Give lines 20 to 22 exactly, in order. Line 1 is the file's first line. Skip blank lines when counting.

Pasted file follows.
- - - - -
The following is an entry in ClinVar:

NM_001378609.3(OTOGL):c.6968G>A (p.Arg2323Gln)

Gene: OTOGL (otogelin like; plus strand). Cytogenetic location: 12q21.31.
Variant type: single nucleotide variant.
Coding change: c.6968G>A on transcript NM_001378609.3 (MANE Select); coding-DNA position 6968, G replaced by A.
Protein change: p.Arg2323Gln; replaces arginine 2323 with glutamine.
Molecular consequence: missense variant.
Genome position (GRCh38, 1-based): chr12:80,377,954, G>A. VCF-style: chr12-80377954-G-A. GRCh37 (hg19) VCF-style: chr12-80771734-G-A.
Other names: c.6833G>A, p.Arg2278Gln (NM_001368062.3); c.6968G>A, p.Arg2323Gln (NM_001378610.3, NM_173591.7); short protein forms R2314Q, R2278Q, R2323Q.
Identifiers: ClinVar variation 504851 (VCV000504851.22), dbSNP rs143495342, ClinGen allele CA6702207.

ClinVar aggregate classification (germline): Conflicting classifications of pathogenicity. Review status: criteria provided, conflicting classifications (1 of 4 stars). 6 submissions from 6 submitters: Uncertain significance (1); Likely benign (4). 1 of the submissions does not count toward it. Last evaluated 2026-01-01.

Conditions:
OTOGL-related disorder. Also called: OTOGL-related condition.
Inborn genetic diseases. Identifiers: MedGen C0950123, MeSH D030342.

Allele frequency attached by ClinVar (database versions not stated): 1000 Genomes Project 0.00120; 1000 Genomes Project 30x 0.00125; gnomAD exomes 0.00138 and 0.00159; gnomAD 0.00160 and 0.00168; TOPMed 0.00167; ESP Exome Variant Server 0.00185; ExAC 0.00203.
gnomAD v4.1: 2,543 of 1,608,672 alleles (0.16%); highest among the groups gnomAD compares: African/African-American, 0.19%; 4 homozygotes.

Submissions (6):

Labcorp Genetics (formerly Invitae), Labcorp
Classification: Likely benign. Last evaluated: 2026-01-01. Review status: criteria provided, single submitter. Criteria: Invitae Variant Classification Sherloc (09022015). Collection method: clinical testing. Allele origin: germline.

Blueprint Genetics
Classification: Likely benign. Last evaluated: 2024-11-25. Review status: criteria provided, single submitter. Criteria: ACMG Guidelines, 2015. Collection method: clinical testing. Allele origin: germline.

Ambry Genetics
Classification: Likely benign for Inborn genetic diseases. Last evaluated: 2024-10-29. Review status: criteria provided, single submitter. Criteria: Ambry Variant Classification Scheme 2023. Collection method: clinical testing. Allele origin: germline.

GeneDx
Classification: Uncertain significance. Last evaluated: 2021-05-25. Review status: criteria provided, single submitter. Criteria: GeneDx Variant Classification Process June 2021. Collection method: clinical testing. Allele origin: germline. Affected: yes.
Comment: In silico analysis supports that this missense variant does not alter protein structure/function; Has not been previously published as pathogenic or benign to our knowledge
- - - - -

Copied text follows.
Blueprint Genetics
Classification: Likely benign. Last evaluated: 2024-11-25. Review status: criteria provided, single submitter. Criteria: ACMG Guidelines, 2015. Collection method: clinical testing. Allele origin: germline.

Ambry Genetics